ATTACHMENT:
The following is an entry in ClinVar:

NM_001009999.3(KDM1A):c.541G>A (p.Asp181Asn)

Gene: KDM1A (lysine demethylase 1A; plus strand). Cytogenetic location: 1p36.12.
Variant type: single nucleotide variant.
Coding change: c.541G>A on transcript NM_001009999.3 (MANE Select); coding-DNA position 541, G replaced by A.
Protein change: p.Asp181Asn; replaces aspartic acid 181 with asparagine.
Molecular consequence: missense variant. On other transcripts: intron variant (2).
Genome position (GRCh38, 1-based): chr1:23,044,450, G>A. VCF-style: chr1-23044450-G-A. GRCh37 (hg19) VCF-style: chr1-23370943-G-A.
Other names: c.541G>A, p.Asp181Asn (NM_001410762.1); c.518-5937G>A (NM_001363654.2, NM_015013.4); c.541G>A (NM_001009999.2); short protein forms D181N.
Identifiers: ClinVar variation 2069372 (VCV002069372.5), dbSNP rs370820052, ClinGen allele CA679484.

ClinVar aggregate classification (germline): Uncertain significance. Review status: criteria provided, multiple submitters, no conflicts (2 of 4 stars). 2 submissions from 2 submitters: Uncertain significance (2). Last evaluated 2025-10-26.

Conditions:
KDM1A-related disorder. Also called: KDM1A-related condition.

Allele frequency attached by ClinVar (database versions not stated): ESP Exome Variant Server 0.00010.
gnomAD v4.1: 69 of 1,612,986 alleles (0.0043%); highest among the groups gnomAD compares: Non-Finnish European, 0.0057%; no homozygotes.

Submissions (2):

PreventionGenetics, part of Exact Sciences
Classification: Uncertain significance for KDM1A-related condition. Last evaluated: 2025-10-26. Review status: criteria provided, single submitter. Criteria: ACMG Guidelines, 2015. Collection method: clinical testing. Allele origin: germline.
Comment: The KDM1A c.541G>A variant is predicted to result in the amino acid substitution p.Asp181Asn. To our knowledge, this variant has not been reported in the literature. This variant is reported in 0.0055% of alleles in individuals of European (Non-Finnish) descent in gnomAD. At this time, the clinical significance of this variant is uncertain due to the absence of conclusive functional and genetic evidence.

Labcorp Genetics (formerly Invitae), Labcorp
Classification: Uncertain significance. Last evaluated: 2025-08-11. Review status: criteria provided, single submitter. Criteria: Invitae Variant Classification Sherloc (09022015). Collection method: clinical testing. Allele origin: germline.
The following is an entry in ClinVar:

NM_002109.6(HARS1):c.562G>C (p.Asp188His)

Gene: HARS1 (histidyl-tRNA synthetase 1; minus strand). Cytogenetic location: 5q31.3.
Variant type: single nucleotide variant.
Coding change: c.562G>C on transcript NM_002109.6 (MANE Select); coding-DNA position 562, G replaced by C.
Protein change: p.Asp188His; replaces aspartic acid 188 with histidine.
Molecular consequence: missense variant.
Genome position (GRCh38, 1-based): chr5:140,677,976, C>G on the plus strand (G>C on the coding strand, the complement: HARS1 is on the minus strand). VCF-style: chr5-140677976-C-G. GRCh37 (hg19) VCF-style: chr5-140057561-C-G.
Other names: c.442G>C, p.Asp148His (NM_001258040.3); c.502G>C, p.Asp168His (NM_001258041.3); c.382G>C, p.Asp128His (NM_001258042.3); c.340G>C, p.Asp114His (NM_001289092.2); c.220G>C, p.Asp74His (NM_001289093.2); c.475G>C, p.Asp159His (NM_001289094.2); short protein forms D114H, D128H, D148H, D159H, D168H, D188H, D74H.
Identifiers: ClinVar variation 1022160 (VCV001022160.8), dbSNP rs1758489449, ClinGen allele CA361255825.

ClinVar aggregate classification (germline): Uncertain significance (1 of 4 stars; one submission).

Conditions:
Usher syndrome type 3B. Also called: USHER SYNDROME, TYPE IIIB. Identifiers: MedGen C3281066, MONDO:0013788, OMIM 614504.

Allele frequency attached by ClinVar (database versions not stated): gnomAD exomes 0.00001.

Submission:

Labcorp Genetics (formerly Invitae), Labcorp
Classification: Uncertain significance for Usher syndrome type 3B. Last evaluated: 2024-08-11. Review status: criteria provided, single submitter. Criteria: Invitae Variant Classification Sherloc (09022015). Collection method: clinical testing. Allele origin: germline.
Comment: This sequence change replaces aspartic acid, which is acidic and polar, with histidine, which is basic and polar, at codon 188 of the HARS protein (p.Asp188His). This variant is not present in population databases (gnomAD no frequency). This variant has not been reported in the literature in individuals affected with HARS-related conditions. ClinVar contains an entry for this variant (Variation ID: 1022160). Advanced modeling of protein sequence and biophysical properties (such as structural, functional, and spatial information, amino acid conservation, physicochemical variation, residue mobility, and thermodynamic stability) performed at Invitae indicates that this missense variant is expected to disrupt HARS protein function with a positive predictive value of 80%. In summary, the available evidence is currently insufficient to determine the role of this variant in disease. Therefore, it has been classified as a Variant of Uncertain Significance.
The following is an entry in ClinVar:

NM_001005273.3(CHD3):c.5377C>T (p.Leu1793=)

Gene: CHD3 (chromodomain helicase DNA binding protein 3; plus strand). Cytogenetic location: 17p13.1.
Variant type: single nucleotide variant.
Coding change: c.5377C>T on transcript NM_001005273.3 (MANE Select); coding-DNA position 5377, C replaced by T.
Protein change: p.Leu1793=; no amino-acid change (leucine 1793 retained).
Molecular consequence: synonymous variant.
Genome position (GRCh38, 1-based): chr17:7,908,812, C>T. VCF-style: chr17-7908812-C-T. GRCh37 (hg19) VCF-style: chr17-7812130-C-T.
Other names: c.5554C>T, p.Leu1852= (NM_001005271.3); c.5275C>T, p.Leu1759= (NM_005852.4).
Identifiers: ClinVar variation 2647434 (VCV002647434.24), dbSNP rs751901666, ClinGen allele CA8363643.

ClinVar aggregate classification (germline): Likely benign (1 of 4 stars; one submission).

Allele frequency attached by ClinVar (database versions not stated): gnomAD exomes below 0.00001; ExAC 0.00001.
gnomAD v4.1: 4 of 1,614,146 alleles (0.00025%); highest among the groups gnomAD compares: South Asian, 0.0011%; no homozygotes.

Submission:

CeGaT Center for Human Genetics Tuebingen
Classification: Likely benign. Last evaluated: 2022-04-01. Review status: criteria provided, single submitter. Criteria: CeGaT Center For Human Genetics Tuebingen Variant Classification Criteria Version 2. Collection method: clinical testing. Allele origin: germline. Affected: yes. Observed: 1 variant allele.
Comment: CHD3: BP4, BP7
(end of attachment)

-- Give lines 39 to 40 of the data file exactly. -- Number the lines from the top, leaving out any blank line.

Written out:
Comment: This sequence change replaces aspartic acid, which is acidic and polar, with histidine, which is basic and polar, at codon 188 of the HARS protein (p.Asp188His). This variant is not present in population databases (gnomAD no frequency). This variant has not been reported in the literature in individuals affected with HARS-related conditions. ClinVar contains an entry for this variant (Variation ID: 1022160). Advanced modeling of protein sequence and biophysical properties (such as structural, functional, and spatial information, amino acid conservation, physicochemical variation, residue mobility, and thermodynamic stability) performed at Invitae indicates that this missense variant is expected to disrupt HARS protein function with a positive predictive value of 80%. In summary, the available evidence is currently insufficient to determine the role of this variant in disease. Therefore, it has been classified as a Variant of Uncertain Significance.
The following is an entry in ClinVar: